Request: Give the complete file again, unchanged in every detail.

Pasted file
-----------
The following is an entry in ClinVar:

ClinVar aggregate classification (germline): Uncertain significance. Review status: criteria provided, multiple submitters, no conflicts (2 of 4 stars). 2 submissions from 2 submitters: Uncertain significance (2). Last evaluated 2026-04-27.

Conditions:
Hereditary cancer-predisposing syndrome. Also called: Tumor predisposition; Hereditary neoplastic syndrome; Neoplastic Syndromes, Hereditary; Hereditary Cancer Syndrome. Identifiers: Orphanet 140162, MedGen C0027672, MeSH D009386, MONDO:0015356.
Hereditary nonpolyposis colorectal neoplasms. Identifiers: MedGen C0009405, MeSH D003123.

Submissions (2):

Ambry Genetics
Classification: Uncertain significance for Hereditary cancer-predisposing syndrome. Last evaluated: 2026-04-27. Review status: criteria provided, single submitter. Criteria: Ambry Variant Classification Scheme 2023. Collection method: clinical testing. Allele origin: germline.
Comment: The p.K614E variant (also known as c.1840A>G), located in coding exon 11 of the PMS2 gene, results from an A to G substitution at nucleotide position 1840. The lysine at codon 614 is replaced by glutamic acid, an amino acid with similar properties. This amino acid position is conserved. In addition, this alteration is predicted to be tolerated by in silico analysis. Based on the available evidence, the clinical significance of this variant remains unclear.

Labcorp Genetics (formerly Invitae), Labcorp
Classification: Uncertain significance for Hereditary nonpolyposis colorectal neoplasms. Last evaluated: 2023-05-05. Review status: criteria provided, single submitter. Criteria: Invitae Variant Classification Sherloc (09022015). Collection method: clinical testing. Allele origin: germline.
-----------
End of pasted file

The following is an entry in ClinVar:

ClinVar aggregate classification (germline): Uncertain significance. Review status: criteria provided, multiple submitters, no conflicts (2 of 4 stars). 2 submissions from 2 submitters: Uncertain significance (2). Last evaluated 2026-04-27.

Conditions:
Hereditary cancer-predisposing syndrome. Also called: Tumor predisposition; Hereditary neoplastic syndrome; Neoplastic Syndromes, Hereditary; Hereditary Cancer Syndrome. Identifiers: Orphanet 140162, MedGen C0027672, MeSH D009386, MONDO:0015356.
Hereditary nonpolyposis colorectal neoplasms. Identifiers: MedGen C0009405, MeSH D003123.

Submissions (2):

Ambry Genetics
Classification: Uncertain significance for Hereditary cancer-predisposing syndrome. Last evaluated: 2026-04-27. Review status: criteria provided, single submitter. Criteria: Ambry Variant Classification Scheme 2023. Collection method: clinical testing. Allele origin: germline.
Comment: The p.K614E variant (also known as c.1840A>G), located in coding exon 11 of the PMS2 gene, results from an A to G substitution at nucleotide position 1840. The lysine at codon 614 is replaced by glutamic acid, an amino acid with similar properties. This amino acid position is conserved. In addition, this alteration is predicted to be tolerated by in silico analysis. Based on the available evidence, the clinical significance of this variant remains unclear.

Labcorp Genetics (formerly Invitae), Labcorp
Classification: Uncertain significance for Hereditary nonpolyposis colorectal neoplasms. Last evaluated: 2023-05-05. Review status: criteria provided, single submitter. Criteria: Invitae Variant Classification Sherloc (09022015). Collection method: clinical testing. Allele origin: germline.